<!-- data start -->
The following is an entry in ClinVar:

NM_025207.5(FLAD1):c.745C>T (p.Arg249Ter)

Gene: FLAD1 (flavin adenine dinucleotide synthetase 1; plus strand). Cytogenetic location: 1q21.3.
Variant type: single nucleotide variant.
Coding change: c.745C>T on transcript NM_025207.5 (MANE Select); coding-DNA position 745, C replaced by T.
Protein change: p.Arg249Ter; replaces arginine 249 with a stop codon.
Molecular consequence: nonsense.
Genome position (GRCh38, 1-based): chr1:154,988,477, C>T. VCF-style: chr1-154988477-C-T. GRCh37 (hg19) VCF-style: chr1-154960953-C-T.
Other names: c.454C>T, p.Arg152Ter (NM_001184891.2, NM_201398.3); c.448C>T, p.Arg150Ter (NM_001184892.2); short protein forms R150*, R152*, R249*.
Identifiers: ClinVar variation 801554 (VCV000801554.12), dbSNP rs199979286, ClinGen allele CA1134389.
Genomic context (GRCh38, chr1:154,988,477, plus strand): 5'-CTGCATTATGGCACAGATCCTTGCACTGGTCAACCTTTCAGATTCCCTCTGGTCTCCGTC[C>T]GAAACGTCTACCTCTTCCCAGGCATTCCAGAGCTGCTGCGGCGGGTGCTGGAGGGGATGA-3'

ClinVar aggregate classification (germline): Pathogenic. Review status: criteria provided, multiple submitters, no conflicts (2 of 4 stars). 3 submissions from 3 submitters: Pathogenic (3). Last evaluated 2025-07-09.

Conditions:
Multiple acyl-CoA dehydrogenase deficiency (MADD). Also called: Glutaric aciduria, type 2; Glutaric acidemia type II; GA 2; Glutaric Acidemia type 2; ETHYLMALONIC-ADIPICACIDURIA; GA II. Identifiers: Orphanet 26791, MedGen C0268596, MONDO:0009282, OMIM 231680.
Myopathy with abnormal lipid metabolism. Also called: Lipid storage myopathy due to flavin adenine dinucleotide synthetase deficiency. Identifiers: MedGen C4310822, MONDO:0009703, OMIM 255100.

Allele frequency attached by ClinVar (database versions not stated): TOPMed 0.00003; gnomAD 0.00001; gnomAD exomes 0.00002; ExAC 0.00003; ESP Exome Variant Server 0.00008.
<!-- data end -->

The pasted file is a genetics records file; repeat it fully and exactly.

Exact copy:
The following is an entry in ClinVar:

NM_025207.5(FLAD1):c.745C>T (p.Arg249Ter)

Gene: FLAD1 (flavin adenine dinucleotide synthetase 1; plus strand). Cytogenetic location: 1q21.3.
Variant type: single nucleotide variant.
Coding change: c.745C>T on transcript NM_025207.5 (MANE Select); coding-DNA position 745, C replaced by T.
Protein change: p.Arg249Ter; replaces arginine 249 with a stop codon.
Molecular consequence: nonsense.
Genome position (GRCh38, 1-based): chr1:154,988,477, C>T. VCF-style: chr1-154988477-C-T. GRCh37 (hg19) VCF-style: chr1-154960953-C-T.
Other names: c.454C>T, p.Arg152Ter (NM_001184891.2, NM_201398.3); c.448C>T, p.Arg150Ter (NM_001184892.2); short protein forms R150*, R152*, R249*.
Identifiers: ClinVar variation 801554 (VCV000801554.12), dbSNP rs199979286, ClinGen allele CA1134389.
Genomic context (GRCh38, chr1:154,988,477, plus strand): 5'-CTGCATTATGGCACAGATCCTTGCACTGGTCAACCTTTCAGATTCCCTCTGGTCTCCGTC[C>T]GAAACGTCTACCTCTTCCCAGGCATTCCAGAGCTGCTGCGGCGGGTGCTGGAGGGGATGA-3'

ClinVar aggregate classification (germline): Pathogenic. Review status: criteria provided, multiple submitters, no conflicts (2 of 4 stars). 3 submissions from 3 submitters: Pathogenic (3). Last evaluated 2025-07-09.

Conditions:
Multiple acyl-CoA dehydrogenase deficiency (MADD). Also called: Glutaric aciduria, type 2; Glutaric acidemia type II; GA 2; Glutaric Acidemia type 2; ETHYLMALONIC-ADIPICACIDURIA; GA II. Identifiers: Orphanet 26791, MedGen C0268596, MONDO:0009282, OMIM 231680.
Myopathy with abnormal lipid metabolism. Also called: Lipid storage myopathy due to flavin adenine dinucleotide synthetase deficiency. Identifiers: MedGen C4310822, MONDO:0009703, OMIM 255100.

Allele frequency attached by ClinVar (database versions not stated): TOPMed 0.00003; gnomAD 0.00001; gnomAD exomes 0.00002; ExAC 0.00003; ESP Exome Variant Server 0.00008.